Try using different nipples
As we mentioned before, nursing is an intimate experience for both you and your cat. If you are not comfortable with your current nipple choice, try experimenting with other shapes and sizes to see if that works better for them!
Many people start off trying to use their own nipples as nursing mammas, but this can be uncomfortable or even painful for some. Or maybe your breasts are more saggy than firm, so they don’t fit well onto the milk source of your kitten.
Try looking into breastfeeding resources online and reading about how to nurse babies yourself to get helpful tips on how to do it correctly! You may also want to consider finding a help group or chat room for mothers who breastfeed to connect with others or learn from each other.
As tempting as it may be to feed your kitty by yourself, remember that this is a bonding experience for both of you! It will take time to happen if you are not practicing together regularly.
Try using different nipples until you find the right one
Changing your nursing nipple style is an easy way to refresh your cat’s bond with you! Most cats seem to enjoy experimenting with their nippled, so try switching it up occasionally.
Some tips before changing your kitten’s nipples: make sure they are clean and dry, use a new milk source (breast or hand) and start off with only five minutes of breastfeeding per session.
If your kitty seems uncomfortable or distracted during this time, stop and backtrack! Sometimes, older babies need more time to get used to the change, so give them both time to adjust.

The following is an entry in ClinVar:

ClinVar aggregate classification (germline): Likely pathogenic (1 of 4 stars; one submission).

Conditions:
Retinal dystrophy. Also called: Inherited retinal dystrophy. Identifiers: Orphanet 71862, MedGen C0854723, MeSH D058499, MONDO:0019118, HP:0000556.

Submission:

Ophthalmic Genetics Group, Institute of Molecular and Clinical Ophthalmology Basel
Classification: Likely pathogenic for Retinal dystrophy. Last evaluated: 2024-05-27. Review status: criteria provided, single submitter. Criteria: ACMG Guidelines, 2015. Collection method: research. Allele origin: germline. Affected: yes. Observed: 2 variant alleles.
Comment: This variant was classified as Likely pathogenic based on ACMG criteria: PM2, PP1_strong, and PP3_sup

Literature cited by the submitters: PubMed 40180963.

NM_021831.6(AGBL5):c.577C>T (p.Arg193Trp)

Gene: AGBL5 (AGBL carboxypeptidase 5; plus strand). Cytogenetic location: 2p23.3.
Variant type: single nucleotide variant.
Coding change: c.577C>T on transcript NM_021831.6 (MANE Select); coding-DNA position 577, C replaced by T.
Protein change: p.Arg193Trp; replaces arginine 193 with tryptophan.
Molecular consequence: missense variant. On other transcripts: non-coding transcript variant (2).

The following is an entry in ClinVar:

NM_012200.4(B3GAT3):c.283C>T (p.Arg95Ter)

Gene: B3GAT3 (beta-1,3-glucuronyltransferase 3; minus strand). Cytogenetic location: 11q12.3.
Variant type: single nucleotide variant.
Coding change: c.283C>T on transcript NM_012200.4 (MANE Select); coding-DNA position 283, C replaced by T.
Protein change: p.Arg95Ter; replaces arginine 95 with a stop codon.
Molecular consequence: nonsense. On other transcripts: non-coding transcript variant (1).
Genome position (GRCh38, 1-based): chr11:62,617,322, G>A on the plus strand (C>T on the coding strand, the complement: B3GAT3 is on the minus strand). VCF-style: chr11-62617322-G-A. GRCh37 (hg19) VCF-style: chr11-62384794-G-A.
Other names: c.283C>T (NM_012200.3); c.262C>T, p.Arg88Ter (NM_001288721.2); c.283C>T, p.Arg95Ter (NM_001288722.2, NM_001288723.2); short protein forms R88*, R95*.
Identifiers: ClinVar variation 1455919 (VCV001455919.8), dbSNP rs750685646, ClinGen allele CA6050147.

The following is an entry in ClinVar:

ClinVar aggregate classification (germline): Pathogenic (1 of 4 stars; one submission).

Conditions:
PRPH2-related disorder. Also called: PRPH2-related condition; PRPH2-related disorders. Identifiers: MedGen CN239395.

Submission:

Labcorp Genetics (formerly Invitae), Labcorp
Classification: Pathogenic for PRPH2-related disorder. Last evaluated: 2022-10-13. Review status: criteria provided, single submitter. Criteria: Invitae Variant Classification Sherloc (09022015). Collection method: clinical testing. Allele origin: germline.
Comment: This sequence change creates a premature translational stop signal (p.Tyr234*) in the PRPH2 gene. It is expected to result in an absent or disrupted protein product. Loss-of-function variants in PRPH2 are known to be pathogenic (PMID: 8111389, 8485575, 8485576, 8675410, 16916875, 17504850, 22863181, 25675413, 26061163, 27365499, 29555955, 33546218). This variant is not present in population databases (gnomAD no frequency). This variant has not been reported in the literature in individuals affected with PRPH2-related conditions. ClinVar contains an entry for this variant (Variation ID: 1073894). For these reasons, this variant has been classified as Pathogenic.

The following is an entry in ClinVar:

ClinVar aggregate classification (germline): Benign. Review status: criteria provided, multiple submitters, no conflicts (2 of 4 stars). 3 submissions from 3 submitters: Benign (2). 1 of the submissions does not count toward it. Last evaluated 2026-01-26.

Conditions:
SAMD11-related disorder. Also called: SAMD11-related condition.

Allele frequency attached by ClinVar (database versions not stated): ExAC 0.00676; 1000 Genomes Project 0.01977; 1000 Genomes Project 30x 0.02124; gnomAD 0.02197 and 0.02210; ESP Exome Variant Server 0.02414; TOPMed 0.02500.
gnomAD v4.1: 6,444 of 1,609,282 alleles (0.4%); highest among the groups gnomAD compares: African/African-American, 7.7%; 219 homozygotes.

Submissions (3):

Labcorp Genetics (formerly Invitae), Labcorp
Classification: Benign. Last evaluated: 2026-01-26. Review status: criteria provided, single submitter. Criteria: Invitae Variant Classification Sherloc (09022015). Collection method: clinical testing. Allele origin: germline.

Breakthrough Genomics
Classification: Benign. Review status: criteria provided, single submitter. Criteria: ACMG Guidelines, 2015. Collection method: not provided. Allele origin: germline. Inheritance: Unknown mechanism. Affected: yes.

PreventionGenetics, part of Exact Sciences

Use a pacifier
While there are many different styles of nursing bottles for dogs, what works best for your dog as well as their parents is typically an oral nipple. An oral nipple can be a plastic bottle with latching mechanisms that fit over the top of the mouth or a soft rubber nipple that the baby puts in its own mouth.
The most common type of bottle used by nursing cats is called a pacifier. A lot of breed types require this kind of bottle to help them coordinate sucking and swallowing. Because they’re designed to be easily cleaned, plain white ones work very well. Some brands have fun designs, but they won’t make any difference since your kitty will probably only look at it once before putting it away.
If you’d like to try using a dental nurse bottle instead of a pacifier, remember that you should only use one size! Dental nurses need special sized nipples to aid in helping your cat learn how to eat.
Try different brands of cat nip
Even if you use the same brand of cat nip that your pet loves, it can still look funny! Luckily, there are many ways to make nursing more natural for your kitten or nurse.
First, try changing the shape or size of the nips. Some have rounded edges while others are pointed or flat. You can also add gel to the nip which helps keep their mouth moist.
Second, choose a softer kind of nip. A one-year-old baby will not be able to apply as much force when teething so a less powerful nip is better.